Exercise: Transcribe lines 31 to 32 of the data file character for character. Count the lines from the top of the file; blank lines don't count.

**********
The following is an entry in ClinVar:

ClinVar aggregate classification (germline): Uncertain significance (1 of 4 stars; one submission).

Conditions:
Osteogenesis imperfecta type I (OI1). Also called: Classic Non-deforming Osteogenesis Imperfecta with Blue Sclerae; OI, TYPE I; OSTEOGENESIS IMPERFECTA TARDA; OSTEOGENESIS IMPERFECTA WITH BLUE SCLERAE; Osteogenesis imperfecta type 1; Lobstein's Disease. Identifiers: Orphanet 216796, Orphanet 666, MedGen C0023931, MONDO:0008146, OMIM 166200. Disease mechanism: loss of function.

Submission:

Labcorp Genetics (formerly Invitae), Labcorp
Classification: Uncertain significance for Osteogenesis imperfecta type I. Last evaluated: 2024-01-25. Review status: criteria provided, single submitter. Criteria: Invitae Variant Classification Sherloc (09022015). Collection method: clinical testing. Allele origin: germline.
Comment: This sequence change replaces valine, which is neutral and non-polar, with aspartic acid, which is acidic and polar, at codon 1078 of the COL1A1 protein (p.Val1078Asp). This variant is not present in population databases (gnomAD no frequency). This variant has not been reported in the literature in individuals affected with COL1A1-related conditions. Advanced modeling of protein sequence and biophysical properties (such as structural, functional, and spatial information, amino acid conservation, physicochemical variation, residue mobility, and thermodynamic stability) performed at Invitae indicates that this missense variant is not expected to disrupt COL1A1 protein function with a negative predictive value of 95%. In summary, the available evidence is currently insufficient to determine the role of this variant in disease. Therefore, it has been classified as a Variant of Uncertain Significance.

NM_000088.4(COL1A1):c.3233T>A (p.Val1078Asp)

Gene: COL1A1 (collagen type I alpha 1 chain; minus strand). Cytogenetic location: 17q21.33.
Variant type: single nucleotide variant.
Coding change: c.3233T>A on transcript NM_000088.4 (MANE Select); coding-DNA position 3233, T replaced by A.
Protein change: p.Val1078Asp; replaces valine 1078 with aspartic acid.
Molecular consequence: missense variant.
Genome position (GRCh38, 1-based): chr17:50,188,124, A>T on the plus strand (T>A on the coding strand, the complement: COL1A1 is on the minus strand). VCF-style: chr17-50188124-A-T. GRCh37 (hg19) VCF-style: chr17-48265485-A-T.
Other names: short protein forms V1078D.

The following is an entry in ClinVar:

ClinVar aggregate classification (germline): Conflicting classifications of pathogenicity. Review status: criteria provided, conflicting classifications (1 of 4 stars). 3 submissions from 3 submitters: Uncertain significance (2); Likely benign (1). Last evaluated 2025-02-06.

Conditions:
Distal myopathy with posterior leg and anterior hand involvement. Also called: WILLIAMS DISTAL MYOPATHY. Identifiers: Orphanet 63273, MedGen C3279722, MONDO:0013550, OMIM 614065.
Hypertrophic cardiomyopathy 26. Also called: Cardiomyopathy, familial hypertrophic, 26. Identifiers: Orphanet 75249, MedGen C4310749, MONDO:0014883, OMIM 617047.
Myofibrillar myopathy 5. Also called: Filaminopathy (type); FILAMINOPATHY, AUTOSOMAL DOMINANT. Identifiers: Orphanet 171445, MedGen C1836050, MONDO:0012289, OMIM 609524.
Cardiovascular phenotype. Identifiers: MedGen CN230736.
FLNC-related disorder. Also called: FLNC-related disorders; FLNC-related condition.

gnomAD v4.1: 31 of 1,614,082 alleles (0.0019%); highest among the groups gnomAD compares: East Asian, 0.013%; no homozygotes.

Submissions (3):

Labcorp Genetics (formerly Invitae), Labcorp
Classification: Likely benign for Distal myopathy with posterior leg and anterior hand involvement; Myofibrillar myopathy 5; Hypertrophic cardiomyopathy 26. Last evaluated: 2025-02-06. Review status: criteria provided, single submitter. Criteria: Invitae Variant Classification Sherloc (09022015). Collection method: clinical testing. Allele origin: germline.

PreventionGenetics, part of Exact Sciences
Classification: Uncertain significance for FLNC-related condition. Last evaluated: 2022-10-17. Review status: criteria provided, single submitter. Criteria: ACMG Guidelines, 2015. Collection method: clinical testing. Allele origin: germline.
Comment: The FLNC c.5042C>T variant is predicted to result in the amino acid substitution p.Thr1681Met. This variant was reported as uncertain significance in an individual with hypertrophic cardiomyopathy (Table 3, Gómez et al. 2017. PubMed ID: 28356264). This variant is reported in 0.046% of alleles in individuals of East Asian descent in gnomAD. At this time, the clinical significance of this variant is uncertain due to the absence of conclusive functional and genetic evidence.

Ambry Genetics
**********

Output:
Comment: The FLNC c.5042C>T variant is predicted to result in the amino acid substitution p.Thr1681Met. This variant was reported as uncertain significance in an individual with hypertrophic cardiomyopathy (Table 3, Gómez et al. 2017. PubMed ID: 28356264). This variant is reported in 0.046% of alleles in individuals of East Asian descent in gnomAD. At this time, the clinical significance of this variant is uncertain due to the absence of conclusive functional and genetic evidence.

Ambry Genetics